“Financing for Investment” -- a new catchphrase for generating long-term finance primarily for huge, cross-border Public Private Partnerships in infrastructure -- is quickly becoming a centrepiece of the G20's agenda and will feature prominently in this year's G20 meetings.
In much of the world, writes Nancy Alexander, infrastructure investment is desperately needed. But new infrastructure projects should strengthen, not undermine, sustainable development.
The following statement was delivered to the UN High Level Panel on Post-2015 Development by Siti Mariyam, an Indonesian migrant worker, on 25 March 2013.
For the last ten years, at least 200 million migrant workers in all over the world have been moving the world’s economy and bring advantages to our country and the countries where we work. Majority of us are women and work as domestic workers.
We are in vulnerable condition. In this we almost have no legal protection, even though we have contributed alot, but our mobility has been limited with policies which are discriminative, exploitative, anti-migration, criminalization and put us as informal sector. Working abroad is our human right that should be promoted, fullfilled and protected by the country of origin and the country of destination.
Poverty justice campaigners, led by the Feminist Task Force, have sent the UN High Level Panel on Post 2015 a clear message: gender equality is essential to end poverty. But did the panelists receive it?
The "Gender Equality to End Poverty" statement complements the "Red Flag" message and was drafted at the Bonn civil society forum "Advancing the Post 2015 Sustainable Development Agenda". Individuals and organisations are invited to endorse the statement. Key messages include the need to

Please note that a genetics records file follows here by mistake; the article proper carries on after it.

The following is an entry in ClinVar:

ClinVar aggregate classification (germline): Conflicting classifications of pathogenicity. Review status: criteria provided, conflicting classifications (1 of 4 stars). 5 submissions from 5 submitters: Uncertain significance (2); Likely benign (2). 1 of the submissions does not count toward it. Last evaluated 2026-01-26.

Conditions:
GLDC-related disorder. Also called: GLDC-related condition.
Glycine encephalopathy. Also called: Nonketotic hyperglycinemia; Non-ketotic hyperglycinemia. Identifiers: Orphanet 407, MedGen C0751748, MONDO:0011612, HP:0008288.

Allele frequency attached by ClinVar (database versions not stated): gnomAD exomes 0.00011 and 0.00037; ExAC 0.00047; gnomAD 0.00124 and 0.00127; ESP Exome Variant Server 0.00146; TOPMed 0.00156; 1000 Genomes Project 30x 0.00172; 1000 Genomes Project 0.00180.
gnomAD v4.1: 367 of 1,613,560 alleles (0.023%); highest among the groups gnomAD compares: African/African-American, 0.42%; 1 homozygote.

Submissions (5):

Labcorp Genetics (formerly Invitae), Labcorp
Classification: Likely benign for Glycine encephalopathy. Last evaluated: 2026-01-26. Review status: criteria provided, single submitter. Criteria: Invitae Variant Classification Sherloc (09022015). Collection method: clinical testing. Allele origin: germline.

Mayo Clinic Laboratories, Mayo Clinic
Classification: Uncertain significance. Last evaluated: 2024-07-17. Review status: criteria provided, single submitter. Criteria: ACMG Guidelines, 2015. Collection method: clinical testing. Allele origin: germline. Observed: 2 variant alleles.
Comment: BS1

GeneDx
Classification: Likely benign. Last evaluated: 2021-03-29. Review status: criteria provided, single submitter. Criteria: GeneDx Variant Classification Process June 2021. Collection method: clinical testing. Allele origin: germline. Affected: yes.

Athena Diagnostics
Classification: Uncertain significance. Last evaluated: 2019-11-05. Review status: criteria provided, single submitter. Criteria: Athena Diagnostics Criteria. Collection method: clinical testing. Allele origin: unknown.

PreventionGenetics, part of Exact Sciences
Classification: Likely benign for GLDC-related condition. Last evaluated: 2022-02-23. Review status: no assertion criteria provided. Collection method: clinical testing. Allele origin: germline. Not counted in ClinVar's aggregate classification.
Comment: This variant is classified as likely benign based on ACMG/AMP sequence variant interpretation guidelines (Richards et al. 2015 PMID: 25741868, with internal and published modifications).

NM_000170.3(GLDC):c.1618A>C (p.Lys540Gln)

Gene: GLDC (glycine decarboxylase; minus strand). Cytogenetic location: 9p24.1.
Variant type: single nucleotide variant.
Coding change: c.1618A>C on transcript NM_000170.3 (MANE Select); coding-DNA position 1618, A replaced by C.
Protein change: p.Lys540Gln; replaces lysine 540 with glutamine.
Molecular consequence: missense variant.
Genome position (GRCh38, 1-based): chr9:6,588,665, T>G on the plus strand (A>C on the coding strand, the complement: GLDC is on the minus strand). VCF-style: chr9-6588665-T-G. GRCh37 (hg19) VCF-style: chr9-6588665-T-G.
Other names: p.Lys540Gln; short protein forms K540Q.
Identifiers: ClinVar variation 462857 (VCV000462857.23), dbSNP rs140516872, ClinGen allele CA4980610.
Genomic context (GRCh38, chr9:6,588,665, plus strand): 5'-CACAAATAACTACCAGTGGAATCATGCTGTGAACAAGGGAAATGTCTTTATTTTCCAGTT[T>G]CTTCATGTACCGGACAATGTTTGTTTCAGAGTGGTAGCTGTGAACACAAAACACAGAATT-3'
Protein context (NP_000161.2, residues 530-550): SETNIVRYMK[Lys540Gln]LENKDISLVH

Representatives from about ten GCAP Asia coalitions participated in the inaugural meeting of the Asia Development Alliance, which has been created to enhance collaboration between civil society platforms across the region.
Participants noted that an Asian narrative of development is urgently needed to shape development conversations and the post-2015 framework. In addition, several activists noted that this new platform could provide an opportunity to strategise and create common positions in advance of international meetings.
The UN Secretary-General's High Level Panel on Post 2015 conducted its third meeting in Monrovia from 30 January to 1 February 2013. The theme: "National Building Blocks for Sustained Prosperity". Panel members discussed development, economic transformation and national growth. Civil society activists met for two days prior to the high level panel, before presenting its recommendations to the panel members.
A lot has been written about this meeting -- and if you've been following the process, you likely received dozens of emails about it. On this post, we aim to share some of the key analysis, documents and resources. We hope this will be useful to campaigners as we continue to lobby and mobilise for The World We Want.